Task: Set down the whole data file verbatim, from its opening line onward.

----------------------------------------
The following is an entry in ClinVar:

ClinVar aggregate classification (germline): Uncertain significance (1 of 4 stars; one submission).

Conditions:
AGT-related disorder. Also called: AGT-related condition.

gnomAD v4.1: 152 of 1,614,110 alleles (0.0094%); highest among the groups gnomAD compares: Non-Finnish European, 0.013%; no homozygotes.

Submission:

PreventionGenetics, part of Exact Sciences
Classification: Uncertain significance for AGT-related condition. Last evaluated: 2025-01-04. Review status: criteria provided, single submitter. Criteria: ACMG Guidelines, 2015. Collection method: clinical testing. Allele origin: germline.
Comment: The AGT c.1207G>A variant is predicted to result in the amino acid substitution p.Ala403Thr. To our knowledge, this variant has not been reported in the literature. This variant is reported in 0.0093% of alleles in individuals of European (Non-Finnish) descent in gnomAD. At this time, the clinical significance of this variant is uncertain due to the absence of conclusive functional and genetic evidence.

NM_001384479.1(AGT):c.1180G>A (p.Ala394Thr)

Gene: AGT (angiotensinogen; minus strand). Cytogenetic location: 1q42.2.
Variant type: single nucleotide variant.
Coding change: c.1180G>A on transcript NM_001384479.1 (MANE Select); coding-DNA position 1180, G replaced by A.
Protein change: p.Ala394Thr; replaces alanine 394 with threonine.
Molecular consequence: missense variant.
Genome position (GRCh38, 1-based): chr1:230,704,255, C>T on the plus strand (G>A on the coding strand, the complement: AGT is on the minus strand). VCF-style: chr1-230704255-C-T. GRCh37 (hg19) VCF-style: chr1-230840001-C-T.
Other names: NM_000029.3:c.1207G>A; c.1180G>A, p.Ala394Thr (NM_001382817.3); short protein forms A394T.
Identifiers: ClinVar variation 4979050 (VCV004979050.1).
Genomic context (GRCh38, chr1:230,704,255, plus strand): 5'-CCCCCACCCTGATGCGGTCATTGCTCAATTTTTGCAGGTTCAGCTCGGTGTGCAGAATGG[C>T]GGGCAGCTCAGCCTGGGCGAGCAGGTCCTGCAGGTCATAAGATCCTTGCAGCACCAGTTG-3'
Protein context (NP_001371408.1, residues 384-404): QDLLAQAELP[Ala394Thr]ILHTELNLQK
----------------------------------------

The following is an entry in ClinVar:

ClinVar aggregate classification (germline): Uncertain significance (1 of 4 stars; one submission).

Conditions:
AGT-related disorder. Also called: AGT-related condition.

gnomAD v4.1: 152 of 1,614,110 alleles (0.0094%); highest among the groups gnomAD compares: Non-Finnish European, 0.013%; no homozygotes.

Submission:

PreventionGenetics, part of Exact Sciences
Classification: Uncertain significance for AGT-related condition. Last evaluated: 2025-01-04. Review status: criteria provided, single submitter. Criteria: ACMG Guidelines, 2015. Collection method: clinical testing. Allele origin: germline.
Comment: The AGT c.1207G>A variant is predicted to result in the amino acid substitution p.Ala403Thr. To our knowledge, this variant has not been reported in the literature. This variant is reported in 0.0093% of alleles in individuals of European (Non-Finnish) descent in gnomAD. At this time, the clinical significance of this variant is uncertain due to the absence of conclusive functional and genetic evidence.

NM_001384479.1(AGT):c.1180G>A (p.Ala394Thr)

Gene: AGT (angiotensinogen; minus strand). Cytogenetic location: 1q42.2.
Variant type: single nucleotide variant.
Coding change: c.1180G>A on transcript NM_001384479.1 (MANE Select); coding-DNA position 1180, G replaced by A.
Protein change: p.Ala394Thr; replaces alanine 394 with threonine.
Molecular consequence: missense variant.
Genome position (GRCh38, 1-based): chr1:230,704,255, C>T on the plus strand (G>A on the coding strand, the complement: AGT is on the minus strand). VCF-style: chr1-230704255-C-T. GRCh37 (hg19) VCF-style: chr1-230840001-C-T.
Other names: NM_000029.3:c.1207G>A; c.1180G>A, p.Ala394Thr (NM_001382817.3); short protein forms A394T.
Identifiers: ClinVar variation 4979050 (VCV004979050.1).
Genomic context (GRCh38, chr1:230,704,255, plus strand): 5'-CCCCCACCCTGATGCGGTCATTGCTCAATTTTTGCAGGTTCAGCTCGGTGTGCAGAATGG[C>T]GGGCAGCTCAGCCTGGGCGAGCAGGTCCTGCAGGTCATAAGATCCTTGCAGCACCAGTTG-3'
Protein context (NP_001371408.1, residues 384-404): QDLLAQAELP[Ala394Thr]ILHTELNLQK